The chapel is secluded; the faith of the people of the opera house is dwindling. Sure, you've never been one for religion, but you've always been one for peace and quiet, and, while you don't believe in a god (for what god would create something like you?) there is a certain calm that shrouds the entire place. Whether it be in the candles, their purpose to pray for the dead, or the stain-glass windows of angels, the room feels like, if there is a god, He, or She, would be here.

As you are about to enter, already planning on sitting on the small bench underneath the window and just enjoy light, but you are interrupted by a high, childlike wail.

There is a child here, you think. And, suddenly, you think of the little girl that Madame Giry had spoken about. A young orphan who had lost her father and had no where else to go. You had wondered what this little girl was going to do, but Madame Giry insisted that she knew music. The girl was to work as a maid and study with the other young ballet girls, and, hopefully, she would make it as a dancer.

"Papa..." you hear the young girl whimper, confirming what you had thought; so this is the young orphan girl. You peer in a little window that shows a glimpse into the room, trying not to let yourself be seen. The girl's hair is a nice little mess; that is the first thing you think. It is wild and curly, and the little girl is cute. She has brown eyes and pale skin, innocent, but all of that is overshadowed by the tears streaming down her face.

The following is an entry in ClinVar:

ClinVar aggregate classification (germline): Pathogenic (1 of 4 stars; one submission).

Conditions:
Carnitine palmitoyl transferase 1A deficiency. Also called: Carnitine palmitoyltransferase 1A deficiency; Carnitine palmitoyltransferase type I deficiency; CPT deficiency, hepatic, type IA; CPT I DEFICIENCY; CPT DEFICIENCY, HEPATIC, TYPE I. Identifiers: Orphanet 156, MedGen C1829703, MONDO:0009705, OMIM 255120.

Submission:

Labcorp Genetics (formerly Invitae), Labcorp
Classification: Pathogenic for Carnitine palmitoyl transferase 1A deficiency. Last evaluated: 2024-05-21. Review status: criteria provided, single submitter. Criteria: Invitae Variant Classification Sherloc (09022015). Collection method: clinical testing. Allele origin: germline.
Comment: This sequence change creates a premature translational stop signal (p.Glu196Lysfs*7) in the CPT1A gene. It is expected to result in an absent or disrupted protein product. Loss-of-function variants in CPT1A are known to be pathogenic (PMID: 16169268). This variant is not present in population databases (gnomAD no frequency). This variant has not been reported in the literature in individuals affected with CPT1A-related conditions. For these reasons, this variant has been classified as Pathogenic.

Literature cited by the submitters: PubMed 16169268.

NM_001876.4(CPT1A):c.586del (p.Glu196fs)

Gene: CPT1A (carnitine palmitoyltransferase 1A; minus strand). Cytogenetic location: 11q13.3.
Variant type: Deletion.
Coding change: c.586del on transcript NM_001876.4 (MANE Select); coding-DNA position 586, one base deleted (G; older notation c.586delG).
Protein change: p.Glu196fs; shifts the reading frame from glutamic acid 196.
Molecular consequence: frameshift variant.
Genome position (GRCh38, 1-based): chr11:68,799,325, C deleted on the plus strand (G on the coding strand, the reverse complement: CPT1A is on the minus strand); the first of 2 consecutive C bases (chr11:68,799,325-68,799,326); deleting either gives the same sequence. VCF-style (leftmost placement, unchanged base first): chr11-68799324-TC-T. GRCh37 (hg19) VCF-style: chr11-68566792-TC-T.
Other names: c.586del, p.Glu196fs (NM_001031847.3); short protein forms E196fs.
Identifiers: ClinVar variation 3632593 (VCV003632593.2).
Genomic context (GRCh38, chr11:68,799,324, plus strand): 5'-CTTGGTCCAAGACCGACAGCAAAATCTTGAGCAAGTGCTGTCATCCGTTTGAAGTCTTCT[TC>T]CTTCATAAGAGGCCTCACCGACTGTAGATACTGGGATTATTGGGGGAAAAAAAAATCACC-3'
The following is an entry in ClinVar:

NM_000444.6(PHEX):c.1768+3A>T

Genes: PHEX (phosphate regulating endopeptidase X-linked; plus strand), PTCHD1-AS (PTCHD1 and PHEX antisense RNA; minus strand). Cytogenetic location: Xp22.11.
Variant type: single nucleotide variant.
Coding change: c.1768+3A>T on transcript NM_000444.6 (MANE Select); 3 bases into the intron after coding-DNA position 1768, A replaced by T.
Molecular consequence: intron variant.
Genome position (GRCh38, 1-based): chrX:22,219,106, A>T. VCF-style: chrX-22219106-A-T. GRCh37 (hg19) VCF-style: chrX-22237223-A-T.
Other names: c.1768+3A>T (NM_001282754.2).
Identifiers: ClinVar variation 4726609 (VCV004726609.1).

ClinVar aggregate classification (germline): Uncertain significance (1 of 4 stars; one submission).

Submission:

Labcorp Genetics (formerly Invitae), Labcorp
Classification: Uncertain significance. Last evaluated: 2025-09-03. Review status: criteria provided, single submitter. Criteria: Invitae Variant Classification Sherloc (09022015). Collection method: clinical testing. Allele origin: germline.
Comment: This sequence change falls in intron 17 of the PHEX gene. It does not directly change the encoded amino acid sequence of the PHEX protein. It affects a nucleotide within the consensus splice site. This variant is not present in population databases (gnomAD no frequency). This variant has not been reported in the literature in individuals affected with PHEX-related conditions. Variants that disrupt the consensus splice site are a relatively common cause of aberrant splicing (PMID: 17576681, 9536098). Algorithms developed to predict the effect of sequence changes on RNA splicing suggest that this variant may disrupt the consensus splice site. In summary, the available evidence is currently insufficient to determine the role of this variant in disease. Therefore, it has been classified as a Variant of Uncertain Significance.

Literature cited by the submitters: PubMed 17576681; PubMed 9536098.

"Papa!" the girl suddenly screams, frustrated. You try not to feel sympathy. Why should you feel sorry for a little girl who has a life that you could never have and is crying regardless? Because she is lonely, a voice whispers in your head. Just like you are.

You push that voice away and move away from the window, ready to walk away and visit somewhere else in the opera house. You don't feel like listening to the lamentations of this little girl any longer. You are about to take a step, but a sweet sound fills your ears and you stop dead in your tracks, listening.

A prayer, you think. The little girl is singing a prayer. Not exactly your song of choice, but the way the girl sings mesmerizes you. She's untrained, of course. However, her voice is pure, and clear as a bell. She is singing quite high, you think, and suddenly the worry that she may be singing incorrectly and ruining her blessed vocal chords comes to you. But you push that away and just listen to her voice soar, filled with emotion, mourning for her dead father.

You don't realize you've been holding your breath until the song is over, and suddenly the sobs start again.


Oh no, you think. She's started with the hysterics again. The poor child.

You realize that suddenly you feel even worse for her now, because you know she can sing. That's a cruel reason to sympathize someone, but it's the truth.

"You said you would send me an angel, Papa!" the curly-haired child yells, to nowhere. "You said that, once you were in heaven, you would send me an angel," she exclaims, hiccuping. "Where's my angel? WHERE IS MY ANGEL OF MUSIC?"